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March 24, 2021
If you have specific questions or would like to submit feedback about the Return to Learn program, please email

In Case You Missed It

Vaccination Options

We are vaccinating employees as soon as we are able, based upon vaccine supply. We are encouraging all eligible individuals to seek the most immediate vaccination opportunity, which can include your personal health care provider, a San Diego County vaccination site or a local pharmacy. 

Campus Employees: Submit Workplace Ideas

Campus employees are invited to take part in an IdeaWave campaign to share ideas about what a reimagined university workplace might look like. The initiative focuses on flexible work in order to meet the diverse operational needs of students, departments and academics. 

Students: Spring Break Staycation

Undergraduate and graduate students are invited to take part in dozens of free campus events happening through March 28, hosted outdoors in small groups, in a hybrid format as well as fully virtual. The pilot program is intended to provide fun opportunities for students on campus without the need to travel to slow viral spread.

Reminder: First-Time Testers

For students and campus employees coming to campus who are completing their first-ever UC San Diego COVID-19 test, you must schedule an appointment at the Price Center clinic or a drive-thru testing site. To do this, please use your AD credentials to login to MyStudentChart (students) or MyChart (campus employees). 

Upcoming Town Halls

Research Town Hall

Thursday, March 25, at 2 p.m.
Join us as campus leaders share updates on the Return to Learn program and address your questions related to campus operations during the COVID-19 pandemic.

Staff Town Hall | Tuesday, April 20 at 2 p.m. 

Dr. Lucy Horton from UC San Diego Health speaks with ABC10 News about vaccines providing relief for long-covid sufferers

KGTV: "COVID Vaccine Provides Relief to Some Long-Haul Sufferers"

The COVID-19 vaccine may potentially serve as a therapy for people who suffer from long-haul symptoms. Associate Professor of Medicine Dr. Lucy Horton, who runs UC San Diego's Post-COVID clinic, explains it is reassuring for patients to know that the vaccine may prevent symptoms from worsening and could potentially help them get better.

Your Questions Answered

Question: Does the intensity of an individual’s reaction to the vaccine reflect vaccine effectiveness?
Answer: While uncomfortable for some people, the “fire” in your arm following the COVID-19 vaccination — more commonly after the second dose of the mRNA vaccines from Pfizer and Moderna — represents the evidence of an immune response. “Germinal centers” are developing in lymph tissue to stimulate pre-existing as well as new B cell clones, which then generate high-affinity, broad, and durable antibodies for considerable immunity. It is a good burn like you might feel after a hard workout in a gym. We do not know whether the intensity of an individual’s symptoms exactly predicts the subsequent levels of antibodies and duration of protection.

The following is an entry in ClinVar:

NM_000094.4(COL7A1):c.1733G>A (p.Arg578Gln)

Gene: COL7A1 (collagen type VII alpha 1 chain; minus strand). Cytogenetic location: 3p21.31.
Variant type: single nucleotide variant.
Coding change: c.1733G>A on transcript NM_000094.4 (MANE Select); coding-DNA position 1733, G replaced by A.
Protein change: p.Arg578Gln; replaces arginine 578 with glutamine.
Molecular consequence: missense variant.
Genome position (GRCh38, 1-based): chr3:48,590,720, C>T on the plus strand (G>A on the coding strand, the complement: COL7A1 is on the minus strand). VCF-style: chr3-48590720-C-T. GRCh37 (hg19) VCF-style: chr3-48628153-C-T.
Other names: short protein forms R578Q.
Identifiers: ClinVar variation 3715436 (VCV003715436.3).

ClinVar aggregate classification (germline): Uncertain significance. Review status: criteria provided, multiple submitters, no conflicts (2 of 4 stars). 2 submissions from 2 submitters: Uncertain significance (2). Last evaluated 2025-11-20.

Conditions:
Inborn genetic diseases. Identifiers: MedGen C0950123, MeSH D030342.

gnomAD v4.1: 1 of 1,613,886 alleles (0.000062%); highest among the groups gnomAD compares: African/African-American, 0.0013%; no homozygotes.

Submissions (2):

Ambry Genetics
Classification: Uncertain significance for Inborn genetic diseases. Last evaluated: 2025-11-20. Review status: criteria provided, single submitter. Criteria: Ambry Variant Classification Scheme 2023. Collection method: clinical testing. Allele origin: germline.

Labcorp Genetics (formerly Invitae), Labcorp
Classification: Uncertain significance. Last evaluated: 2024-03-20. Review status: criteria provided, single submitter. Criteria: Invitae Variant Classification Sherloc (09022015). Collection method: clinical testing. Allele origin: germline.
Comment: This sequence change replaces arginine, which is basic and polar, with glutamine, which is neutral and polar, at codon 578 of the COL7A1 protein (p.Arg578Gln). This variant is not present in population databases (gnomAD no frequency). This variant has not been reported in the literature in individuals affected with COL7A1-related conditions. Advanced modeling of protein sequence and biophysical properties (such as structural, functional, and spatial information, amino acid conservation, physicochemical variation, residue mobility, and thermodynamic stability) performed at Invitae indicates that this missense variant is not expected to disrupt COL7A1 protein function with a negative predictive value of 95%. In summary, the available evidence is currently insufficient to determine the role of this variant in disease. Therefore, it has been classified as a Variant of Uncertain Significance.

Question: How does the COVID-19 vaccine affect women who are trying to get pregnant, are pregnant or are breastfeeding?
Answer: Based on all the available data both in animals and in humans, there is no evidence that COVID-19 vaccination impacts female (or male) fertility. For women who anticipate becoming pregnant in the very near future, the risk of actual COVID-19 infection during pregnancy is the major concern, since COVID-19 infection is significantly more dangerous for pregnant women compared to women the same age who are not pregnant, including the risk of preterm birth. These are risks that receiving the COVID-19 vaccine could prevent.
The CDC Control states that any of the currently authorized COVID-19 vaccines can be offered to people who are pregnant or breastfeeding, but vaccination remains a personal choice. 
Question: What has the impact of COVID-19 been on Hispanic communities?
Answer: The Latino population in the U.S. has been deeply affected by the COVID-19 pandemic. Compared to whites, Latinos are more likely to become infected with COVID-19. They are also more likely to be hospitalized after contracting the virus and more likely to die from it. The greater rate of infection is attributable to factors such as the large number of Latinos who are essential workers and are thus at risk of exposure through their jobs, as well as household composition and the fact that Latinos are more likely to live in crowded housing conditions. A lower average socioeconomic status, lack of access to healthcare and a greater prevalence of underlying health conditions all contribute to complications of the disease, which leads to greater hospitalization and higher mortality rates.
For more information on COVID-19 vaccines, health disparities and vaccine skepticism, please visit the news story here.  
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